Tuck a packet of Kleenex into your suit pocket, it's investor conference time.
You can count on hearing a few sob stories this week as the
Robertson Stephens Tech 2001 Conference
takes shape in San Francisco. In the natural progression of loss, last year's winter conference hit during the dizzy inebriation of the market before the Internet music died, as pricey companies led to shock, sticker and otherwise.
Midcorrection last fall, these sorts of conferences were a denial-fest, as investors tried to reassure themselves that the technology arena was full of bargains, not corpses. As the grieving process gets into full swing, this week's Robbie conference will provide tear-jerking renditions of a December and January gone sour, an economy that baffles even the best of businesses and a handful of stiff upper lips who say they are above the fray.
Don't believe them.
Robertson Stephens kicks things off with a harmless Monday, featuring capital-spending secure
, the recently
. If your delicate constitution can take it, sit through the financial woes of fiscally insecure private bandwidth provider
, the headcount
reductions of Internet consulting firm
Dram-market grousing of
softer trading environment of
Things get hot Tuesday as the once and future kings hold court. Everyone has a lot of explaining to do, and Tuesday will be a good day to get a handle on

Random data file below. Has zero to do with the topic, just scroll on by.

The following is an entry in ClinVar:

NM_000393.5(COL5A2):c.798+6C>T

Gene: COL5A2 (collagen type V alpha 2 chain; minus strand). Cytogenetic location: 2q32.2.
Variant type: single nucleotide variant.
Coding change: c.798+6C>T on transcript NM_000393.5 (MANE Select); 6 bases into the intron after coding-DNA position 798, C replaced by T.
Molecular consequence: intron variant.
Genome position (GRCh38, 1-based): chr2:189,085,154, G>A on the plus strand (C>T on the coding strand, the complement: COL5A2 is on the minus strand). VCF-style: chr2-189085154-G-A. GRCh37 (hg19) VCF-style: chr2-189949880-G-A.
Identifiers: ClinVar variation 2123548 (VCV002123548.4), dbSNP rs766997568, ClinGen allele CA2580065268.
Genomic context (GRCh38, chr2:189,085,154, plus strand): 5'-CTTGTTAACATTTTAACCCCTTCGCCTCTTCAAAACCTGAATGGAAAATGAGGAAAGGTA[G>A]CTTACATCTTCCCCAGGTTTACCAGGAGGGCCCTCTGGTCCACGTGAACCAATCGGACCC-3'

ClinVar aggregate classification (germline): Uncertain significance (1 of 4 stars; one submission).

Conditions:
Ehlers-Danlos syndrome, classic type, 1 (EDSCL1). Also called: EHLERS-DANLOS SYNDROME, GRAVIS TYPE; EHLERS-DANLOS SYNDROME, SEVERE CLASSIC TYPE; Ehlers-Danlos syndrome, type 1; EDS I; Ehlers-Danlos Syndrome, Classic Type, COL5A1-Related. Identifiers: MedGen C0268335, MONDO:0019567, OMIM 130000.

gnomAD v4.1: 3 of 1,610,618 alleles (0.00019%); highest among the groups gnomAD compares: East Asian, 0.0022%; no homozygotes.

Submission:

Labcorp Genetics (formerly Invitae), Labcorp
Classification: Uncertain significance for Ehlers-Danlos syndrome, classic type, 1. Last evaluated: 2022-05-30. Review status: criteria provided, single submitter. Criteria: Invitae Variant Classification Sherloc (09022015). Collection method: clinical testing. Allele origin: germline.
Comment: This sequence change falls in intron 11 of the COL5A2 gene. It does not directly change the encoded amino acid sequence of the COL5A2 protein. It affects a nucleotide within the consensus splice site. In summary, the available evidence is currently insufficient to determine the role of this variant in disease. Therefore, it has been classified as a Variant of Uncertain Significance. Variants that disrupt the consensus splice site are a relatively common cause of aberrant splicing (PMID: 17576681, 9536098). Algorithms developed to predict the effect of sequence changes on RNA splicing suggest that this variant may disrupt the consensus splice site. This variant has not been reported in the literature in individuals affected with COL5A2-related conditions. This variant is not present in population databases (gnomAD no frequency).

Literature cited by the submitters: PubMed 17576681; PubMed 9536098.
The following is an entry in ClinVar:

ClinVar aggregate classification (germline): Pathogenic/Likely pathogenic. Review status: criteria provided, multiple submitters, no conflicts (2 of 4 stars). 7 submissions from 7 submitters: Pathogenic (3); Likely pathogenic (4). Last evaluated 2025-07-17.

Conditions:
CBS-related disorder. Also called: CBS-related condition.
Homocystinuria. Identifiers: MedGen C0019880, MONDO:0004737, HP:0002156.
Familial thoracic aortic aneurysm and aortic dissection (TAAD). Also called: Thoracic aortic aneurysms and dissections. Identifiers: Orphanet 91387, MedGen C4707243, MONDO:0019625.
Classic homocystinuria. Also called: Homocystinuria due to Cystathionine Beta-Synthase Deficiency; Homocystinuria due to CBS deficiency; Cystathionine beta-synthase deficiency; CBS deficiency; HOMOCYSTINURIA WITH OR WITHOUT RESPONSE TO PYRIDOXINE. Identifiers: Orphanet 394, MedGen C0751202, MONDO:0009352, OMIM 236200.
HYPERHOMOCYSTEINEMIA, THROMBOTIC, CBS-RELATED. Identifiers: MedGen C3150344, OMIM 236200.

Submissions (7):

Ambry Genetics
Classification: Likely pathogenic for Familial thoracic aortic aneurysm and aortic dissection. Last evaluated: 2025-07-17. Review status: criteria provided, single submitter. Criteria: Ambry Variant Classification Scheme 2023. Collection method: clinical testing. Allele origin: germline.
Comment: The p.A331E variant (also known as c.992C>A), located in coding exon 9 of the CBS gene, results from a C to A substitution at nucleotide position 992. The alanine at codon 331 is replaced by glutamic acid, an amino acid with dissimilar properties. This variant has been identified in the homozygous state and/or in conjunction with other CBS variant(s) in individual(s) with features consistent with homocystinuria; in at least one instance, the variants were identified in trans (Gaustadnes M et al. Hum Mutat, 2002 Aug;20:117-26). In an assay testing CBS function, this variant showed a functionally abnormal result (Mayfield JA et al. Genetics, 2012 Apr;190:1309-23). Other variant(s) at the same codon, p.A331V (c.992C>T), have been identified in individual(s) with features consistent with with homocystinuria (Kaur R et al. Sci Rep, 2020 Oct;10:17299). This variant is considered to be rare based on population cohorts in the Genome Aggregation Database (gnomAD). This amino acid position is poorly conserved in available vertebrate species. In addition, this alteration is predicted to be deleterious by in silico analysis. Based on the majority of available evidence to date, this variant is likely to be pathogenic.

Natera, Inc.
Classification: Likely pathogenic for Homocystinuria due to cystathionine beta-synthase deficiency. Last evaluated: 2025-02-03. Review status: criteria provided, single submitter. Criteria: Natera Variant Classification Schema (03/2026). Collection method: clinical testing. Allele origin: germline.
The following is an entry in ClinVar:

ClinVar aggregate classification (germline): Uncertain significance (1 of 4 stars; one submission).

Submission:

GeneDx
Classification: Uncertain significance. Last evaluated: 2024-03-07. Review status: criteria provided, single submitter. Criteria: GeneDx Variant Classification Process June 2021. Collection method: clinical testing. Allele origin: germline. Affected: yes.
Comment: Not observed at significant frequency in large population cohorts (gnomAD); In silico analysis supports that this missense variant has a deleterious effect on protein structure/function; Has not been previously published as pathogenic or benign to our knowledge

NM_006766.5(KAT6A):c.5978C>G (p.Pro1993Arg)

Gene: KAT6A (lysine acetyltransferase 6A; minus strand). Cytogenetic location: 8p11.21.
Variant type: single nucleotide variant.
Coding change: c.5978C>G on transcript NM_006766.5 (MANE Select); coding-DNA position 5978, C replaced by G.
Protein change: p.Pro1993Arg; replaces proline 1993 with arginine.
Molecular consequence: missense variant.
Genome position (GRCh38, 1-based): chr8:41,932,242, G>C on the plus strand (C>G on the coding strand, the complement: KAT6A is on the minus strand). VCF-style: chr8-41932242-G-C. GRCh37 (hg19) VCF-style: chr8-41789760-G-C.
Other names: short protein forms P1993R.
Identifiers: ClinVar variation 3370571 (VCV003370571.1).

plans to maintain growth,
ability to digest a few years of
money catching up to its mouth and
ability to move beyond "It" Girl status into a seasoned performer.
Take out your hankie for
fan club member
yet another opportunity to drown the market in
its sorrows, along with communications equipment and optical
Get in touch with your inner rubber-necker by checking out mobile communications application developer
, recently relieved of
several top managers, and B2B player
, which is grappling with some
interesting connections at the moment.
Thursday, the conference wraps up with another chance for
to go hang-gliding off a cliff
as it did last week at the
Banc of America Securities
conference when CEO Henry Nicholas talked about a sales slowdown. Luckily for other tech investors, Robbie's Tech 2001 features no CEO breakfast or lunch speeches, keeping extreme statements to a minimum.